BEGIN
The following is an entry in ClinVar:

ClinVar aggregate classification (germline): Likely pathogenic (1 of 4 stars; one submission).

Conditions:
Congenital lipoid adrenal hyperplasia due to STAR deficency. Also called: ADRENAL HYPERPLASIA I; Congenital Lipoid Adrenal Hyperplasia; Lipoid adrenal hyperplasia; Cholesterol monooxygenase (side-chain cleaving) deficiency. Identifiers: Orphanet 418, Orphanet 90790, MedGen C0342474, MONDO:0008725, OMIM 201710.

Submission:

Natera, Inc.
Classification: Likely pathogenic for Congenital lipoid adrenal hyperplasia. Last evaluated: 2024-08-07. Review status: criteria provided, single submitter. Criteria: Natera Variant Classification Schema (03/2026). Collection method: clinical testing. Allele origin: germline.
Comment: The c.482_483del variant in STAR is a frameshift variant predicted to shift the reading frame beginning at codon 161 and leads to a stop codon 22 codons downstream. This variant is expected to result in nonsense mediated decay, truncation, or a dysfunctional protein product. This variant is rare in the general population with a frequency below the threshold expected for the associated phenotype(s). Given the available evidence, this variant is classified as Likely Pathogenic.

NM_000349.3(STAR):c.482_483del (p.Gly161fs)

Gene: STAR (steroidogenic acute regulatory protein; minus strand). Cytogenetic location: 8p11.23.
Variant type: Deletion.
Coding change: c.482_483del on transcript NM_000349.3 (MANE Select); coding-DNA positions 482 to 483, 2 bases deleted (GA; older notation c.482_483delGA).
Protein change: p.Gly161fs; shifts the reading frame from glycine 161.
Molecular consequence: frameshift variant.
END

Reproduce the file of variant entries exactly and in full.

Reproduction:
The following is an entry in ClinVar:

ClinVar aggregate classification (germline): Likely pathogenic (1 of 4 stars; one submission).

Conditions:
Congenital lipoid adrenal hyperplasia due to STAR deficency. Also called: ADRENAL HYPERPLASIA I; Congenital Lipoid Adrenal Hyperplasia; Lipoid adrenal hyperplasia; Cholesterol monooxygenase (side-chain cleaving) deficiency. Identifiers: Orphanet 418, Orphanet 90790, MedGen C0342474, MONDO:0008725, OMIM 201710.

Submission:

Natera, Inc.
Classification: Likely pathogenic for Congenital lipoid adrenal hyperplasia. Last evaluated: 2024-08-07. Review status: criteria provided, single submitter. Criteria: Natera Variant Classification Schema (03/2026). Collection method: clinical testing. Allele origin: germline.
Comment: The c.482_483del variant in STAR is a frameshift variant predicted to shift the reading frame beginning at codon 161 and leads to a stop codon 22 codons downstream. This variant is expected to result in nonsense mediated decay, truncation, or a dysfunctional protein product. This variant is rare in the general population with a frequency below the threshold expected for the associated phenotype(s). Given the available evidence, this variant is classified as Likely Pathogenic.

NM_000349.3(STAR):c.482_483del (p.Gly161fs)

Gene: STAR (steroidogenic acute regulatory protein; minus strand). Cytogenetic location: 8p11.23.
Variant type: Deletion.
Coding change: c.482_483del on transcript NM_000349.3 (MANE Select); coding-DNA positions 482 to 483, 2 bases deleted (GA; older notation c.482_483delGA).
Protein change: p.Gly161fs; shifts the reading frame from glycine 161.
Molecular consequence: frameshift variant.